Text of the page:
Are you Maximizing your Nesting Efforts?

Making cost-effective designs has become a basic requirement in manufacturing, and proper nesting can contribute to this overall goal. Cost reduction seems to be today‚Äôs mantra in the manufacturing community. All aspects of a design that can result in cost are scrutinized, and measures are taken to prevent those unwanted and costly elements from making […]

Read More…

Design Parts as Near Rectangle as Possible – An Assembly Example

An electrical cabinet design was originally designed with two parts as shown below. The assembly contains a T-shaped non-rectangular part. To improve nesting quality, T-shaped part is redesigned into two near rectangular parts. This simple redesign improves material utilization and hence scrap area (Gray shaded) is less and remnant area is more (Pink shaded) as […]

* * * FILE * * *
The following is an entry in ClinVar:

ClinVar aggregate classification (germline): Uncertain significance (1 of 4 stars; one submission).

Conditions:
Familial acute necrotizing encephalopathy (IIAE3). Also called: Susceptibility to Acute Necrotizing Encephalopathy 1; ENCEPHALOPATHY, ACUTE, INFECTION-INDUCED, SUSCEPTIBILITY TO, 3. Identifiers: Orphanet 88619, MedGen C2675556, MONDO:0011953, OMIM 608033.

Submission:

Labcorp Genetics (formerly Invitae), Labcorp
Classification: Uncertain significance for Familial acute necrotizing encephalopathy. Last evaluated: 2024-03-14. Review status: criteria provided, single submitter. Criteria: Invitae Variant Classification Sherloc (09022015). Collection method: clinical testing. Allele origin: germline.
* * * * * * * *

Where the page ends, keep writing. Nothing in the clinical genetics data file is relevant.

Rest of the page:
Read More…

Redesign Your Components for Cost Reduction

A work table design modeled as shown below ended up with a nested layout involving lot of scrap. Fig 1: Original design Fig 2: Nested layout of the original design By suitably redesigning the work table as shown below, part utilization increased from 4 part nesting to 6 part nesting in the same sheet and […]

Read More…

Methods and Issues in Determining Material Cost for Sheet Metal Parts

Cost of a sheet metal part comprises three major cost components such as material cost, processing cost and overheads. Determining accurate material cost has always been an issue. Theoretically material cost can be calculated as follows: Material Cost = Area of the flat pattern * thickness * (weight per unit volume) * cost per unit […]

Read More…